The hottest research from various peer-reviewed journals – handpicked weekly by the ACC.org Editorial Board led by Kim A. Eagle, MD, MACC.
How Do Health Outcomes of Wealthy White Americans Compare With Average U.S. Citizens and Other Countries?
While health outcomes of White Americans living in the richest counties are better than those of average U.S. citizens, the outcomes are not consistently better than those of average residents in many other developed countries, according to findings from a comparative effectiveness study published in JAMA Internal Medicine."
Even if everyone achieved the health outcomes of White US citizens living in the 1% and 5% richest counties, health indicators [in the US] would still lag behind those in many other countries," the study authors said.
JAMA Viewpoint Underscores Disproportionate Number of Black Men and Women in Medicine
"The disproportionate effect of the novel coronavirus on African Americans and communities of color has shone a new light on the more than century-old struggle to increase the number of Black physicians in the U.S.," writes Valerie Montgomery Rice, MD, in a viewpoint published in JAMA.
According to Montgomery Rice, president and dean of Morehouse School of Medicine in Atlanta, GA, "the U.S. has failed to adequately increase the number of Black physicians since the turn of the 20th century," with total Black enrollment in U.S. medical schools hovering around 7% since 2013.
Use of MV PCI Increases, But Still Used in Minority of STEMI Patients, NCDR Study Finds
Use of multivessel (MV) PCI among STEMI patients increased through early 2018, but was used in a minority of patients and with wide variations across the U.S., according to a study published in JAMA Cardiology.
The study is part of ACC's Research to Practice (R2P) initiative, which identifies impactful cardiovascular research and analyzes its implications for contemporary clinical practice using ACC's NCDR clinical registries.
Vaping Plus Smoking as Harmful as Smoking Alone
Smoking traditional cigarettes in addition to using e-cigarettes results in harmful health effects similar with smoking cigarettes exclusively, according to a study published in Circulation.
In a data analysis of more than 7,100 U.S. adults ages 18 and older, researchers studied the association of cigarette smoking and e-cigarette use with biomarkers of inflammation and oxidative stress, key contributors to smoking-induced cardiovascular disease.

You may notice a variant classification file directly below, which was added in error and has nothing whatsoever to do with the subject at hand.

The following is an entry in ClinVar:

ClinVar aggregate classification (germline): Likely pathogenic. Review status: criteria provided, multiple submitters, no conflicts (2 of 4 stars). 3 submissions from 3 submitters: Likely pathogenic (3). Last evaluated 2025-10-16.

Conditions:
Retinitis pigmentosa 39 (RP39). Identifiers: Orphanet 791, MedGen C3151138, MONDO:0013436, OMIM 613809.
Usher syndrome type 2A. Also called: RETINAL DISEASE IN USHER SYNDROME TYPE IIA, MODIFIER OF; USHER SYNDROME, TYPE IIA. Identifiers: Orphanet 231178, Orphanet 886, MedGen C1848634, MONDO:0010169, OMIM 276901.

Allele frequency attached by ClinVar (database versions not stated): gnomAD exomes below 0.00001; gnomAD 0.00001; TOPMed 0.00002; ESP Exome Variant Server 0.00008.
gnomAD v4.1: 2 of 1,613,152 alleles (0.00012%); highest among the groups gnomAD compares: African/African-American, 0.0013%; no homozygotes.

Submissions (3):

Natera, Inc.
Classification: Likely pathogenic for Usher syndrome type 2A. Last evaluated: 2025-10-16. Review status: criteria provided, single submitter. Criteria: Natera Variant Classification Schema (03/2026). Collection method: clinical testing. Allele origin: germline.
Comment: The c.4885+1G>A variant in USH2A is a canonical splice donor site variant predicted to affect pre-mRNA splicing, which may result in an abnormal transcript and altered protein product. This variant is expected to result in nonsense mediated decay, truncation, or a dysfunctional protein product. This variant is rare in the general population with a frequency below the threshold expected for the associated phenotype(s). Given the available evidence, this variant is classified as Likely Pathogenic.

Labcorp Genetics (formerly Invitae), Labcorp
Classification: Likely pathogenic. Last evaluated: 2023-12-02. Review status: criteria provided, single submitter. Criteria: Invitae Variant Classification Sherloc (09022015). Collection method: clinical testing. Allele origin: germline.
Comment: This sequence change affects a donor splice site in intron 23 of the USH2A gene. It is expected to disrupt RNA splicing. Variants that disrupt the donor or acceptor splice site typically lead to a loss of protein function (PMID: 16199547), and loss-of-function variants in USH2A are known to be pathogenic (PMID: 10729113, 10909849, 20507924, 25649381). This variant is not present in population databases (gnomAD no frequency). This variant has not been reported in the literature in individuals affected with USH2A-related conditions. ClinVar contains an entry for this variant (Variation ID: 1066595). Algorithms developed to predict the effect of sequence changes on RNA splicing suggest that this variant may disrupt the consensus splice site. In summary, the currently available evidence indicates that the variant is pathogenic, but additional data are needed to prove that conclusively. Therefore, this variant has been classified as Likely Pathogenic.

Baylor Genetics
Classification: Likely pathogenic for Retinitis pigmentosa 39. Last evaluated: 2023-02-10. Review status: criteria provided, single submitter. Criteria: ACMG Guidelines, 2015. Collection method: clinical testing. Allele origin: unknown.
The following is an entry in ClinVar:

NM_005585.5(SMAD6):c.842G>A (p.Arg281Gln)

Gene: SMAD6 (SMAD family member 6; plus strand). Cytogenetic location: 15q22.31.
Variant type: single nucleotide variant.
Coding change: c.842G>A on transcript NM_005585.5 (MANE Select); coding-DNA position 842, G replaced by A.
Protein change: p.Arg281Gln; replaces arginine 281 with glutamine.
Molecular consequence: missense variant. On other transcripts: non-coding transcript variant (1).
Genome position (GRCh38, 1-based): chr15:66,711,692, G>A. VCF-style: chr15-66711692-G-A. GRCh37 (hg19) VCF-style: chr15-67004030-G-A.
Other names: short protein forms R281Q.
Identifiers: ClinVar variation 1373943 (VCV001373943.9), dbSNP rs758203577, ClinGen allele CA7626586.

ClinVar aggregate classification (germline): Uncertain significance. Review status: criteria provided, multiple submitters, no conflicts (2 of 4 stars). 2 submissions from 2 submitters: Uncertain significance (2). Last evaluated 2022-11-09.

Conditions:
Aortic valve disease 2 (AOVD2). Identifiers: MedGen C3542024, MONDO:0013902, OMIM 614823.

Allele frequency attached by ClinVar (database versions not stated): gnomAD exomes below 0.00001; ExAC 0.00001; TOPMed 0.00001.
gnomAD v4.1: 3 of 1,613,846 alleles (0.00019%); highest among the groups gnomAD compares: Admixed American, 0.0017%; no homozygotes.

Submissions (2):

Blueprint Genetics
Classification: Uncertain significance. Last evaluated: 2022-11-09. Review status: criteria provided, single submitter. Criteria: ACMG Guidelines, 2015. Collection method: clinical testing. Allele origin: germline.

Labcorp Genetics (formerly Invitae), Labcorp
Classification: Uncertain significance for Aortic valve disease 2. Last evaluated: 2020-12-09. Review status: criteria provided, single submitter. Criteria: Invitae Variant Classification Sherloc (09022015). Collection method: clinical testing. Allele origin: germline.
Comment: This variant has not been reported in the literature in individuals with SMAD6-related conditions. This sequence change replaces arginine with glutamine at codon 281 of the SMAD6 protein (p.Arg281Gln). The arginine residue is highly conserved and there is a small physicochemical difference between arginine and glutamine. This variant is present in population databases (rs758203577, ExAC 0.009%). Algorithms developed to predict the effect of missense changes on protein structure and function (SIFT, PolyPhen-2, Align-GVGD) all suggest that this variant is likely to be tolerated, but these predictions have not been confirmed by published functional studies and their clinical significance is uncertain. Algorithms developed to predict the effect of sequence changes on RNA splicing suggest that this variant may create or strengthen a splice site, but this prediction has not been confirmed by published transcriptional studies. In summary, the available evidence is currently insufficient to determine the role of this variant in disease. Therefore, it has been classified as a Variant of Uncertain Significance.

Of the study participants, 58.6% did not use cigarettes or e-cigarettes; nearly 2% vaped exclusively; about 30% smoked cigarettes exclusively; and about 10% used e-cigarettes and traditional cigarettes.
The results found a similar inflammatory and oxidative stress profile in participants who vaped exclusively and those who did not smoke cigarettes or use e-cigarettes. Higher levels across all biomarkers were seen in participants who smoked exclusively and those who used cigarettes plus e-cigarettes vs. those who never used either.
"I believe [this study] has an important message for individuals who may believe using e-cigarettes while continuing to smoke some combustible cigarettes reduces their risk. This commonly-seen pattern of dual use was not associated with lower levels of inflammatory markers, and thus is not likely to offer a reduction in risk in this specific area," says study co-author Rose Marie Robertson, MD, FACC.
Xi W, Wilson A, Yang H, et al. Circulation 2020;2020;Jan 4[Epub ahead of print].
Subcutaneous ICDs Increasing in Dialysis Patients With Low Complication Rates, NCDR Study Shows
Use of subcutaneous ICDs in dialysis patients has been steadily increasing, with overall low complication rates compared with transvenous ICDs, according to a study published in the Clinical Journal of the American Society of Nephrology.
Patrick H. Pun, MD, et al., used data from ACC's ICD Registry to examine overall trends in subcutaneous ICD adoption among eligible dialysis patients between September 2012 – when subcutaneous ICDs first became available – and March 2018, and compare in-hospital outcomes among dialysis patients receiving subcutaneous ICDs vs. transvenous ICDs.
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